• Dramatic Irony: "We All Need a Hero" is pretty much Dramatic Irony: The Song, as Sayu sings about how she wishes that Kira was more like her personal hero, her brother Light.
  • Duet of Differences: Naturally, there are a few between Light and L: "Stalemate" (where they meet for the first time and instantly plan out how they're gonna deal with each other), "Playing His Game" (a dueling duet of sorts that takes place during the tennis match), and "The Way It Ends" (where Light finally reveals his entire plan to L).
  • Eleven O'Clock Number: "When Love Comes", Rem's big solo number where she finally confesses her love for Misa, and quietly accepts the fact that she must sacrifice herself in order to save the girl's life.
  • Establishing Character Moment: Light has this in the first song, "Where is the Justice?" showing his philosophies and his motivations for later becoming Kira.
  • Everything Has Rhythm: Light and L both use their tennis rackets for this purpose in "Playing His Game".
  • Evil Gloating: "The Way It Ends," where Light gloats not just about L's upcoming death and the fact that L hasn't been able to prove he was Kira, but also about Rem's death.
  • Evil Sounds Deep: Downplayed. Whenever L and Light duet, L usually sings a higher harmony to Light.
  • Face Death with Dignity: When he's forced to commit suicide, L keeps a straight face during it all and tells Light that he hasn't won.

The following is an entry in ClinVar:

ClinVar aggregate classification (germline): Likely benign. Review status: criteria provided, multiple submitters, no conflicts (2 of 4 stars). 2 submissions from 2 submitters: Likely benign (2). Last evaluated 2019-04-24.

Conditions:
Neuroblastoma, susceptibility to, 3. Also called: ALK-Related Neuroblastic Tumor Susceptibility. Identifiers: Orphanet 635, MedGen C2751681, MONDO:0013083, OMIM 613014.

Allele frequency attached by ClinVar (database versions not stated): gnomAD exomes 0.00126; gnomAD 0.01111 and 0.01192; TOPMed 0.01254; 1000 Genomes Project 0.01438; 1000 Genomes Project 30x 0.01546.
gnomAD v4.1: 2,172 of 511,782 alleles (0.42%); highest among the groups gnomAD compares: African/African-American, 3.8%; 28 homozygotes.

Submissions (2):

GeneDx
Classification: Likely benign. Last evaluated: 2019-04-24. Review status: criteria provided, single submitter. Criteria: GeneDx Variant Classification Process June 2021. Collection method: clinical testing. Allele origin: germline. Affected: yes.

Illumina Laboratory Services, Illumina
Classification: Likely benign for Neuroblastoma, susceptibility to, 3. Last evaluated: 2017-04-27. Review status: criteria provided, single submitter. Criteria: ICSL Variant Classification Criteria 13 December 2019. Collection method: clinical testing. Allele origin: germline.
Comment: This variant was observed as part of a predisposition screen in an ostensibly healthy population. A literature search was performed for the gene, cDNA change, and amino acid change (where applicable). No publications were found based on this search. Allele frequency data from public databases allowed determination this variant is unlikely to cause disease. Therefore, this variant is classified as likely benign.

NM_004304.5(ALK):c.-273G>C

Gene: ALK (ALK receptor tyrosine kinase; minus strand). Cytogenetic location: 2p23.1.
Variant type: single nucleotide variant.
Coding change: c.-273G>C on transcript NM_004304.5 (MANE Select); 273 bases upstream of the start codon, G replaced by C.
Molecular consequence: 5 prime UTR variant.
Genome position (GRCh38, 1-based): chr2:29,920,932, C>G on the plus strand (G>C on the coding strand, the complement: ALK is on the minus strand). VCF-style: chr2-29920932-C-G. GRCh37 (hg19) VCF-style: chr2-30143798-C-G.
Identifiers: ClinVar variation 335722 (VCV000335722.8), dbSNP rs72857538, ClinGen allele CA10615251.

• "Gaining Confidence" Song: A very dark version with Light's "I Am Becoming" Song, "Hurricane." The first verse is soft as Light realizes that, yes, he can in fact kill people with the notebook he found by writing their names, before building in a truly spectacular manner. By the last verse, he's belting out, "I am the God of a brand-new world!"
  • Gratuitous English: In both the Japanese and Korean versions, the lines "I'm ready, yes I'm ready" in "Ready for Love" are sung in English.
  • Greek Chorus: An ensemble of civilians narrate much of the story as it progresses.
  • Groupie Brigade: When Misa is spotted at L and Light's tennis match, an eager group of fans chase her off the stage asking for autographs. Rem immediately runs after her to provide protection.
  • "I Am" Song: Light's song "Hurricane" reflects on how he is now a metaphorical hurricane, sweeping away the sins of humanity.
  • Incoming Ham: During Misa's pop concert number, "Ready ", Ryuk suddenly runs onstage and dances his ass off.
  • The Ingenue: Sayu Yagami is a sweet young woman who is pretty much the only character who isn't extremely screwed-up. She even gets to dodge the massive nightmare she had to live through in the manga.
  • Innocent Soprano: Sayu is a sweet, innocent soprano who is oblivious to her brother's villainy.
  • "I Want" Song: The first song, "Where is the Justice" showcases the students and Light's desire for some actual justice in the world.
  • Karma Houdini: Misa. She gets away with helping Light kill Kanzo Mogi, but she has a much lower body count compared to her manga and film counterparts, and what she had to go through could be considered punishment enough.